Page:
IICSA reports finds Nottingham and Nottinghamshire councils did not investigate abuse claims properly

Woman alone looking at sea

The Independent Inquiry into Child Sexual Abuse (IICSA) has published a report into the treatment of children in Nottingham City and Nottinghamshire County councils from the 1960s.

The inquiry heard that hundreds of children were sexually abused by foster carers and residential home staff and that sexualised behaviour of the staff was “tolerated or overlooked”.

The inquiry received about 350 complaints dating back to the 1960’s and has said it was the biggest number of allegations of child sexual abuse for any of its investigations.  They heard about rape and violence and that there were repeated failures to learn from mistakes which led to more young people being exposed to harm.

The report makes specific mention of a number of care homes, including Beechwood Community Home in Mapperley, whose staff were said to be “threatening and violent”, with sexualised behaviour towards children “tolerated or overlooked, allowing abusers to thrive”.

The report also recognised that some foster carers were allowed to carry on looking after vulnerable children even after they were “known perpetrators”.  Tragically, some of those “known perpetrators” went on to abuse children again.

Both Nottinghamshire County Council and Nottingham City Council have since made public apologies.  However, the IICSA panel did report that a city council leader had been quoted as saying the authority “will apologise when there is something to apologise for”.  The panel recognised that these comments were “crass and caused avoidable upset”.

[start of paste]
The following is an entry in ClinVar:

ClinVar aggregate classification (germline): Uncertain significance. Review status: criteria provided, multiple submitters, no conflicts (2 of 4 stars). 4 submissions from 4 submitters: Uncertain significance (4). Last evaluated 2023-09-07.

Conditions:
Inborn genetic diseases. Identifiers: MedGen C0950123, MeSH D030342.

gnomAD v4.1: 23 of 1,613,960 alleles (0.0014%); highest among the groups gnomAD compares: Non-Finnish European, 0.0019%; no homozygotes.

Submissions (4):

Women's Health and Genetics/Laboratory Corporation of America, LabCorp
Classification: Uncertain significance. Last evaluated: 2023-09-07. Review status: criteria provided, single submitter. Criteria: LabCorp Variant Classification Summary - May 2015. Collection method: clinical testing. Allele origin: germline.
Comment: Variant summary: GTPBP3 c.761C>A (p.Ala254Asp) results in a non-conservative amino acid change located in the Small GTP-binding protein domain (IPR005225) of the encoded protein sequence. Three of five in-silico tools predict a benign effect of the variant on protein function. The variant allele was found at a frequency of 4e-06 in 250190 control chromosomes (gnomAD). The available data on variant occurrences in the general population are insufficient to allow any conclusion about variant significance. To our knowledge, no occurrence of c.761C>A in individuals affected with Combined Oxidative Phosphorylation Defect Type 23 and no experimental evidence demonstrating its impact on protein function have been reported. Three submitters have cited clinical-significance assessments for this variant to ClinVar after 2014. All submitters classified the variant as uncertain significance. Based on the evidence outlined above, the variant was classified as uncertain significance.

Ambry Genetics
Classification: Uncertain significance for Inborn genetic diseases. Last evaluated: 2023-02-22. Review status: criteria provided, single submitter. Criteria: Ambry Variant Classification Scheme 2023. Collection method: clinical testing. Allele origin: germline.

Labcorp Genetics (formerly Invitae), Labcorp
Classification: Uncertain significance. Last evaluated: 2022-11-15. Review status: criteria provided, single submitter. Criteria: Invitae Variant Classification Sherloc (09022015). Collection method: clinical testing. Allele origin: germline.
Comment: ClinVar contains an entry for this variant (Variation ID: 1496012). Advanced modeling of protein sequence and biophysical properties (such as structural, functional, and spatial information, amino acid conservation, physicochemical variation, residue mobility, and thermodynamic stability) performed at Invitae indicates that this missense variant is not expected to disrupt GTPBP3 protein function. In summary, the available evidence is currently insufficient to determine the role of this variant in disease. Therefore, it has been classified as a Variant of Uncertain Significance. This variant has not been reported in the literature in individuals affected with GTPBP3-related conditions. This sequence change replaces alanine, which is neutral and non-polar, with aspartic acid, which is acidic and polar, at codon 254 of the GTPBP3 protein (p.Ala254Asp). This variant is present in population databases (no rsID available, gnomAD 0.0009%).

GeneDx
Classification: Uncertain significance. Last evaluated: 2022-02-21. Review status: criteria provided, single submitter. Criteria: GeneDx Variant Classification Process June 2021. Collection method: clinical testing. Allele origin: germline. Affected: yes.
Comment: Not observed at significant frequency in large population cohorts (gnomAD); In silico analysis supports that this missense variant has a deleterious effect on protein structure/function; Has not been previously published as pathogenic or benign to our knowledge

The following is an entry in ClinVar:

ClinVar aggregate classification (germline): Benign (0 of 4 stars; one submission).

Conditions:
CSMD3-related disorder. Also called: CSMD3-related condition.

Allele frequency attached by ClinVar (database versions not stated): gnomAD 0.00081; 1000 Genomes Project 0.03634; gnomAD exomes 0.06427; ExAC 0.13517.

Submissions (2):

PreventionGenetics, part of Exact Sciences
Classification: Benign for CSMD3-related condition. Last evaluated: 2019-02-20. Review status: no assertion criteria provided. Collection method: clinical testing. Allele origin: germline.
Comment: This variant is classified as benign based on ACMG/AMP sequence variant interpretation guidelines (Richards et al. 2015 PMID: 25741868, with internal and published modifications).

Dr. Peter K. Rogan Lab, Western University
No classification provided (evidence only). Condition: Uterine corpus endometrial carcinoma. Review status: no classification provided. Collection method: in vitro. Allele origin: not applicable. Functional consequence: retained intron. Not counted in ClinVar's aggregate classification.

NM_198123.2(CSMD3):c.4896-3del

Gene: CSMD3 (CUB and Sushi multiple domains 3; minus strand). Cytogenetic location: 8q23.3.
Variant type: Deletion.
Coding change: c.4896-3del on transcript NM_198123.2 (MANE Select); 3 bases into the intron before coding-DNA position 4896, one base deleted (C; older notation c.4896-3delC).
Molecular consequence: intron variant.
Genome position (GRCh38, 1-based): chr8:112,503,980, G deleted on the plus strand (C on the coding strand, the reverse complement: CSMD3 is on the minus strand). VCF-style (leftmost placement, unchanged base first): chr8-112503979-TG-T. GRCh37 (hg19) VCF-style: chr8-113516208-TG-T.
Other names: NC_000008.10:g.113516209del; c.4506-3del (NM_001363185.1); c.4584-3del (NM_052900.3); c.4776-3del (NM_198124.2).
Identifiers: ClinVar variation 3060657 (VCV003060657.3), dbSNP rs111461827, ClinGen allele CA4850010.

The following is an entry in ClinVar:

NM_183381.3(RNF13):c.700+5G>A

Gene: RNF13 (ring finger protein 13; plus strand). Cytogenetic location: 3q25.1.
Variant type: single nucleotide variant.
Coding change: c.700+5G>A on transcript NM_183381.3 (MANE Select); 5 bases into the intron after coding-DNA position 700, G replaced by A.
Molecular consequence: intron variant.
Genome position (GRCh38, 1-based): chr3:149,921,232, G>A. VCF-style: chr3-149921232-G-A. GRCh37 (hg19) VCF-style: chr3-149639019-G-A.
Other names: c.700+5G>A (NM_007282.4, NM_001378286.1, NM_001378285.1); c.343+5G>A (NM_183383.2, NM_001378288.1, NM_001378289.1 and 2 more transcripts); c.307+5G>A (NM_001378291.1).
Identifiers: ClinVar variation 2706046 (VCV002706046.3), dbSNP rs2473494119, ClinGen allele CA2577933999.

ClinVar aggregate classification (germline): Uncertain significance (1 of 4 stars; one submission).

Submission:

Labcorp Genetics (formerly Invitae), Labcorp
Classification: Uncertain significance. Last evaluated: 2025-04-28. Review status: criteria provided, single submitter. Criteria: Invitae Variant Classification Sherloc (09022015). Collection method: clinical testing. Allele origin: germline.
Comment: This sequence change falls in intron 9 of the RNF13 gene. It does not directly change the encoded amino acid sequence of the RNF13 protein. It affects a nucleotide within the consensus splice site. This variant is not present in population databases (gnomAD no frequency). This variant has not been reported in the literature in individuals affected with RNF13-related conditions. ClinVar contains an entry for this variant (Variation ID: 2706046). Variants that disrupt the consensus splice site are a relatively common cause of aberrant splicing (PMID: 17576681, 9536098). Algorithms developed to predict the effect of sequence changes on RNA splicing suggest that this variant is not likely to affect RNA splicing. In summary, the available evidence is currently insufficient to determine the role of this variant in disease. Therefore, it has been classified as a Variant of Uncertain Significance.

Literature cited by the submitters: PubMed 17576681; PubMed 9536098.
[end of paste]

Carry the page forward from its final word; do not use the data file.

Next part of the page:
I am a specialist child abuse lawyer and have represented many survivors of abuse.  The scale of abuse in Nottingham and Nottinghamshire and the findings of this report are extremely shocking.  I have talked to many people who experienced abuse whilst under the care of the authorities in Nottinghamshire and whilst the apologies will go some way to helping them it does not recognise the full extent of the harm caused.  We are still facing legal defences to survivors’ request for redress where the authorities take the position that they are not prepared to accept the survivor’s account of the abuse as there is no evidence in the records or convictions and that the claims are being brought too late.

From the report it is apparent that both councils took very different approaches to the IICSA but I would hope that they now work together to acknowledge, apologise and provide redress and support to survivors for what are clearly systemic, institutional failures on a massive scale.